The McDonald College has been a rich breeding and training ground for students dedicated to performing arts since 1984. Alumni include: Sarah Murdoch, international model and TV presenter; Nikki Webster, the child star singer at the opening ceremony of the 2000 Sydney Olympics, and songwriter; Robert Curran, principal artist at the Australian Ballet, and Joshua Qong Tart, actor in Home and Away, Underbelly and more. The ethos of the College is to educate performers to the highest level they are capable of whilst following their passion to be a performer. This allows their options beyond school to be many and varied.
Despite the pressure for improving test scores to (supposedly) earn a good reputation, the College Principal, Maxine Kohler, insists on providing an opportunity for every student to thrive according to their own strengths and interests. She once said the College does what is best for students. Students are seen as being the centre of the school's education program-and not only in education narrowly conceived.
At the beginning of each year, without any teacher or school staff involvement, students independently organize a prefects' concert as a part of school fund raising activity for kids in need. Every year all students present their best performances in drama, music, musical theater and dance on stage during the College high performance season. Each student experiences a moment of fame. The performances demonstrate the very diverse array of talents available across the entire student body. The annual Evening of Classical Ballet at the Opera House has never ceased to amaze audiences. Performers range from four years old to eighteen. The college's Premier State Ballet company produces the equivalent of one short professional ballet season every year (Swan Lake, Don Quixote, and others). Ballet dancers come from outside as well as inside the college. Apart from these memorable events, there are plenty of performance opportunities on the campus all year round.
When some education elites complain that the academic performance of Australia's brightest 15-year-olds has continued its downward slide on the world stage, there is no shortage of outstanding achievements among young performers at the College.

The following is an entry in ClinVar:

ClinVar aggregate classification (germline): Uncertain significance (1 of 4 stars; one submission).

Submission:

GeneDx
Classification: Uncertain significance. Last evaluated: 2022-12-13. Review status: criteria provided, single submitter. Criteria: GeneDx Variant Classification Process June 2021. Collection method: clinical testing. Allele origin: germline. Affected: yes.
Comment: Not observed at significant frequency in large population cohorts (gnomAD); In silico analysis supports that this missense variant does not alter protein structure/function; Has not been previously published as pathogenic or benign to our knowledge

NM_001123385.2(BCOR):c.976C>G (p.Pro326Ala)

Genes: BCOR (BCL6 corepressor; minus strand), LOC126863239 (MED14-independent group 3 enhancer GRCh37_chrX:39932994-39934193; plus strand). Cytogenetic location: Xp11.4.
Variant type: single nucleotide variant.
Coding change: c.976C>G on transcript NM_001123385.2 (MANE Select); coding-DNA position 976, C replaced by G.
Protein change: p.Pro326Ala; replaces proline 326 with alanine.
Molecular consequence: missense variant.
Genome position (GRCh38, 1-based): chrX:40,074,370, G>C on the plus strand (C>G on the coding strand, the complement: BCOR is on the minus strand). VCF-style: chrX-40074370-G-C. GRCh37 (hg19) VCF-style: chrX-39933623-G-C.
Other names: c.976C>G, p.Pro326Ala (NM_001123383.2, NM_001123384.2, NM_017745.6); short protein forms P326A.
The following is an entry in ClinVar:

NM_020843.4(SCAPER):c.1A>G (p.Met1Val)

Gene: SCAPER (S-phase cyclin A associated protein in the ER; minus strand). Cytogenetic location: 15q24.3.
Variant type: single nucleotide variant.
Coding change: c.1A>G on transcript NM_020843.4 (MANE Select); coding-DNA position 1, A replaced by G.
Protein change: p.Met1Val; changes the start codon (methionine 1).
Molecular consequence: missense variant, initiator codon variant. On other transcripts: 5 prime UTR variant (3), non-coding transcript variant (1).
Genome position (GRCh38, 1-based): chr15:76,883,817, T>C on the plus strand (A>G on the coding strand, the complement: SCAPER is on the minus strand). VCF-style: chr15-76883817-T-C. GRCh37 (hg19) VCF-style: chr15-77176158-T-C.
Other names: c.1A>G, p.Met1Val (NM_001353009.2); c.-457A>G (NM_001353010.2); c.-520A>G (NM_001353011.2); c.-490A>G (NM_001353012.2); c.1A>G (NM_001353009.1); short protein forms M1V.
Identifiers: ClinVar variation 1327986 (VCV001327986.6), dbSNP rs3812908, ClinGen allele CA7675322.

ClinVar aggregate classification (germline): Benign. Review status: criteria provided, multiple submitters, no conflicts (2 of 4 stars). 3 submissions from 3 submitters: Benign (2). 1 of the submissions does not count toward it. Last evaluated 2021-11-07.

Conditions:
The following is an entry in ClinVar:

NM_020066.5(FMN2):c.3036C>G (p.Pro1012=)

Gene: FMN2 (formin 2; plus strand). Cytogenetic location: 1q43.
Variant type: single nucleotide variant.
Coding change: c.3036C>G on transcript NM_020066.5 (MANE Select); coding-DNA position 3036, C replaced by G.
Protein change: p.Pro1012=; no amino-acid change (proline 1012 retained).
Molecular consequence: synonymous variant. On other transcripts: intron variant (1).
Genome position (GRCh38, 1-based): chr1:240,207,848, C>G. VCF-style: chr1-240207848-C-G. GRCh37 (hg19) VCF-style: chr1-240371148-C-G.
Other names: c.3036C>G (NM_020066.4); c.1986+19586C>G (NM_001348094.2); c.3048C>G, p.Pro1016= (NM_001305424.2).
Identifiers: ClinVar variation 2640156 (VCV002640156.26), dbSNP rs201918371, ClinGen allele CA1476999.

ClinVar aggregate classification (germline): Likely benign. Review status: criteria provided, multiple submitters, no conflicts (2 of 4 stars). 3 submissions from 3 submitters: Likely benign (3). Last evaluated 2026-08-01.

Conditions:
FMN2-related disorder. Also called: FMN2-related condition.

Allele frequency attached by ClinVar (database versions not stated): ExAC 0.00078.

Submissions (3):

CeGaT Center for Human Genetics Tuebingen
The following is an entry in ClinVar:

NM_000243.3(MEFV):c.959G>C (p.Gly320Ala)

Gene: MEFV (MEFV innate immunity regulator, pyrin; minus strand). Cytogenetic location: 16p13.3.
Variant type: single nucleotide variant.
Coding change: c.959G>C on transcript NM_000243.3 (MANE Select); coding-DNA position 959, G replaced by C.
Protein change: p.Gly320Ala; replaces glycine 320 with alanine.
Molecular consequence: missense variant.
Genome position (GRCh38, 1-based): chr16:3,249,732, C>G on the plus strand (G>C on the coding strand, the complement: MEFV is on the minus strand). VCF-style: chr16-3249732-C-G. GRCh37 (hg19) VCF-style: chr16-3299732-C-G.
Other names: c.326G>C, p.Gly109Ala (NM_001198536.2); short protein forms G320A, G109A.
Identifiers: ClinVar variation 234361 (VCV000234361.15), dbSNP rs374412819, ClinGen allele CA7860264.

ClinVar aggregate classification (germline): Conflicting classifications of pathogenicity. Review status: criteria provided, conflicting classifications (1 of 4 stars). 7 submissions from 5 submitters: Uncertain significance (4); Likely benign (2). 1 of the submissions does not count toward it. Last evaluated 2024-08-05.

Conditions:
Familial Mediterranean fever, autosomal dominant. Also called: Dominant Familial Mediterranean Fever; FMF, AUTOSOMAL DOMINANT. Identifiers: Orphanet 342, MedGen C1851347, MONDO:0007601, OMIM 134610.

Yannick Koffi, aged 14 and in Year 9 at McDonald College, is a multi-instrumentalist (principally guitar) and has performed on both domestic and international stages since age 8 when he appeared on Channel 7 as a Sunrise Busker and was invited to join the outstanding band SUPER KIDS in Japan, showcasing his talent on a TVshow, "Unbelievable!" In 2009 he performed alongside acclaimed musicians, including Caribbean superstar Jacob Desvarieux from the group Kassav, in Ivory Coast. Later, his musical maturity took him to the United States to share the stage with legendary reggae act, "Third World", at the Home Run Music Festival in Florida. In 2011, Yannick performed for 25 Presidents accompanied by UN Secretary-General Ban Ki-moon in Ivory Coast. Early this year, he was again invited to perform in Japan.
In 2010, at age 10, Ryu Bautista choreographed his own jazz dance and came third at the Sydney Eisteddfod competition. He won championships at Sydney Eisteddfod in following years. On top of achieving "academic excellence" at McDonald College last year, Ryu won a ballet competition in Philadelphia early this year and has qualified for the world's largest ballet competition, the Youth America Grand Prix, in New York in April this year.